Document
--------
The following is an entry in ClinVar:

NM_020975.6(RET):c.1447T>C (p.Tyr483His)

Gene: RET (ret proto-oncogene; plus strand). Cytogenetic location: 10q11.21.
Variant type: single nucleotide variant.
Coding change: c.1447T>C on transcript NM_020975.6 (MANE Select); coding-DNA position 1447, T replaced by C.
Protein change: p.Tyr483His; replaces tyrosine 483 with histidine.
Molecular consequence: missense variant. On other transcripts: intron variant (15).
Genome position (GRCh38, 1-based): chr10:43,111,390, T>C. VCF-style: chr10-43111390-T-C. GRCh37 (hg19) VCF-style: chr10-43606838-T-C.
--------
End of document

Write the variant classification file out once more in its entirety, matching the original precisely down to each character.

The following is an entry in ClinVar:

NM_020975.6(RET):c.1447T>C (p.Tyr483His)

Gene: RET (ret proto-oncogene; plus strand). Cytogenetic location: 10q11.21.
Variant type: single nucleotide variant.
Coding change: c.1447T>C on transcript NM_020975.6 (MANE Select); coding-DNA position 1447, T replaced by C.
Protein change: p.Tyr483His; replaces tyrosine 483 with histidine.
Molecular consequence: missense variant. On other transcripts: intron variant (15).
Genome position (GRCh38, 1-based): chr10:43,111,390, T>C. VCF-style: chr10-43111390-T-C. GRCh37 (hg19) VCF-style: chr10-43606838-T-C.